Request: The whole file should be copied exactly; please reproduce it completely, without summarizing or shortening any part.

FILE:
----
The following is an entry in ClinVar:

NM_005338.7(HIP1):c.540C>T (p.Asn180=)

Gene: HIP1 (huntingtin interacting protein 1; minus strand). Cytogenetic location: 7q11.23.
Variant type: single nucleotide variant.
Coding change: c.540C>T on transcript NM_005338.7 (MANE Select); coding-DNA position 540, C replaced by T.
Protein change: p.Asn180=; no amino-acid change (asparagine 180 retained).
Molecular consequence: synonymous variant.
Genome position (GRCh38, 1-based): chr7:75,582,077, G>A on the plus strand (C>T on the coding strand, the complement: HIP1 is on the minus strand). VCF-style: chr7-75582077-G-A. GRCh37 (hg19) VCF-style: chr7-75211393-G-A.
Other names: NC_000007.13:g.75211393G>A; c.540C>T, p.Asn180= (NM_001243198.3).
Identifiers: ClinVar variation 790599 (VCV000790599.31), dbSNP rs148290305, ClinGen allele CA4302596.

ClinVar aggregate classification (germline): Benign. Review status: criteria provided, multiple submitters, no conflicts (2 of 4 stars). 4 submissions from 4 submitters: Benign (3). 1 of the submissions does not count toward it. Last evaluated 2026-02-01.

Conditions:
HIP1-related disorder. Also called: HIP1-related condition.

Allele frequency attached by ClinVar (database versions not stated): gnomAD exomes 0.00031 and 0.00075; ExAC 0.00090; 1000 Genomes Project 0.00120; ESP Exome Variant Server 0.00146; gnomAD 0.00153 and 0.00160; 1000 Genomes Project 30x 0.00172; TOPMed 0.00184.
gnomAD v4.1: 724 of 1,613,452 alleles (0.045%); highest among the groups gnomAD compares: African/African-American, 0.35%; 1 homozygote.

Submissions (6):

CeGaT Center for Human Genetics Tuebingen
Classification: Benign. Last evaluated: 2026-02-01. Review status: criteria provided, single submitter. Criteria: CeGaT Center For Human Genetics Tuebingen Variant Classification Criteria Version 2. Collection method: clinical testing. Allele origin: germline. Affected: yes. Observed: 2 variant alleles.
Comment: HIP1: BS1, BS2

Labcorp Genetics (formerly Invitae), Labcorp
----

The following is an entry in ClinVar:

NM_005338.7(HIP1):c.540C>T (p.Asn180=)

Gene: HIP1 (huntingtin interacting protein 1; minus strand). Cytogenetic location: 7q11.23.
Variant type: single nucleotide variant.
Coding change: c.540C>T on transcript NM_005338.7 (MANE Select); coding-DNA position 540, C replaced by T.
Protein change: p.Asn180=; no amino-acid change (asparagine 180 retained).
Molecular consequence: synonymous variant.
Genome position (GRCh38, 1-based): chr7:75,582,077, G>A on the plus strand (C>T on the coding strand, the complement: HIP1 is on the minus strand). VCF-style: chr7-75582077-G-A. GRCh37 (hg19) VCF-style: chr7-75211393-G-A.
Other names: NC_000007.13:g.75211393G>A; c.540C>T, p.Asn180= (NM_001243198.3).
Identifiers: ClinVar variation 790599 (VCV000790599.31), dbSNP rs148290305, ClinGen allele CA4302596.

ClinVar aggregate classification (germline): Benign. Review status: criteria provided, multiple submitters, no conflicts (2 of 4 stars). 4 submissions from 4 submitters: Benign (3). 1 of the submissions does not count toward it. Last evaluated 2026-02-01.

Conditions:
HIP1-related disorder. Also called: HIP1-related condition.

Allele frequency attached by ClinVar (database versions not stated): gnomAD exomes 0.00031 and 0.00075; ExAC 0.00090; 1000 Genomes Project 0.00120; ESP Exome Variant Server 0.00146; gnomAD 0.00153 and 0.00160; 1000 Genomes Project 30x 0.00172; TOPMed 0.00184.
gnomAD v4.1: 724 of 1,613,452 alleles (0.045%); highest among the groups gnomAD compares: African/African-American, 0.35%; 1 homozygote.

Submissions (6):

CeGaT Center for Human Genetics Tuebingen
Classification: Benign. Last evaluated: 2026-02-01. Review status: criteria provided, single submitter. Criteria: CeGaT Center For Human Genetics Tuebingen Variant Classification Criteria Version 2. Collection method: clinical testing. Allele origin: germline. Affected: yes. Observed: 2 variant alleles.
Comment: HIP1: BS1, BS2

Labcorp Genetics (formerly Invitae), Labcorp